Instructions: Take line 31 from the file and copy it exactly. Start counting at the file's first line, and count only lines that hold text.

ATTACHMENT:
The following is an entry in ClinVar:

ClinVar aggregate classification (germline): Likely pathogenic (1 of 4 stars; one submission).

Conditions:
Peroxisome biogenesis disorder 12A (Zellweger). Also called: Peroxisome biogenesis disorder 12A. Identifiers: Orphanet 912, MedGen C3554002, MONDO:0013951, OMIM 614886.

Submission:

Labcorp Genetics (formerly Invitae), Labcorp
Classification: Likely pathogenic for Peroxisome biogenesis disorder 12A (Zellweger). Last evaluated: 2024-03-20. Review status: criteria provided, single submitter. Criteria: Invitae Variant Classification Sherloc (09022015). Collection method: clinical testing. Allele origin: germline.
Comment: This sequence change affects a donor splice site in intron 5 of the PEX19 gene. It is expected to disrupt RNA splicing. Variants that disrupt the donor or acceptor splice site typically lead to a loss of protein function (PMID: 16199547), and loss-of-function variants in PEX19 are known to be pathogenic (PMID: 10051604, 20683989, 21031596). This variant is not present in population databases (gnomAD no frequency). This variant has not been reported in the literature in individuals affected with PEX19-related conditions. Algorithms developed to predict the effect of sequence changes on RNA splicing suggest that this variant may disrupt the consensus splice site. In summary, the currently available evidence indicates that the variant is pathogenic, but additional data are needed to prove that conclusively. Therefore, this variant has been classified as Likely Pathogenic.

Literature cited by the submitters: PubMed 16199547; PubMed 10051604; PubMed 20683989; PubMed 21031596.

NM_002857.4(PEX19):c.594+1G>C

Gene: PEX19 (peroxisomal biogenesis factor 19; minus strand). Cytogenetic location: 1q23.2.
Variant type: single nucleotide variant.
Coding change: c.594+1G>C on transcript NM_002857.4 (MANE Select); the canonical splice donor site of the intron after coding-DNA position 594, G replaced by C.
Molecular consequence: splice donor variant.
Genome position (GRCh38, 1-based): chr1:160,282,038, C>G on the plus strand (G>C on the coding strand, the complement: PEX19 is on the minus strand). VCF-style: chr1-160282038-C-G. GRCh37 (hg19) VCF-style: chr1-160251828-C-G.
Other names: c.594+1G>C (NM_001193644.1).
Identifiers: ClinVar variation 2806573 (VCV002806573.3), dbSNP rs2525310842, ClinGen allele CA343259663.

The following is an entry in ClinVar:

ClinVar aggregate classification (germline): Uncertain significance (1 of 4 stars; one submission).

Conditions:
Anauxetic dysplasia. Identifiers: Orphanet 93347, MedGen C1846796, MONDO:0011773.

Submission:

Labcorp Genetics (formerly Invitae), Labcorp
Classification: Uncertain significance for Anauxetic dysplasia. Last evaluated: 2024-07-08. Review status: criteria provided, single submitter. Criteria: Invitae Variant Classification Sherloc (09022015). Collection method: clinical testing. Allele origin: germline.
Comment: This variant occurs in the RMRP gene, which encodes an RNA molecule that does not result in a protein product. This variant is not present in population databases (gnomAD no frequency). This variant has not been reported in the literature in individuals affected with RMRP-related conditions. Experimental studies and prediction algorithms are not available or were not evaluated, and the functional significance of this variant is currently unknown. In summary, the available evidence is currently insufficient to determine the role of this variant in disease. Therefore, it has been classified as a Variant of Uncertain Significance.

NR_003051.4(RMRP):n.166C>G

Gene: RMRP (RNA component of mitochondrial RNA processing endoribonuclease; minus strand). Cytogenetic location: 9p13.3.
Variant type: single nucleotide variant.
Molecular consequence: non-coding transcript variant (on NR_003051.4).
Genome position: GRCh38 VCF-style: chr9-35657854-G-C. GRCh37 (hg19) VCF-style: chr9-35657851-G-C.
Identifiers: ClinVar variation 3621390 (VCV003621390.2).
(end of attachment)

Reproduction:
Identifiers: ClinVar variation 3621390 (VCV003621390.2).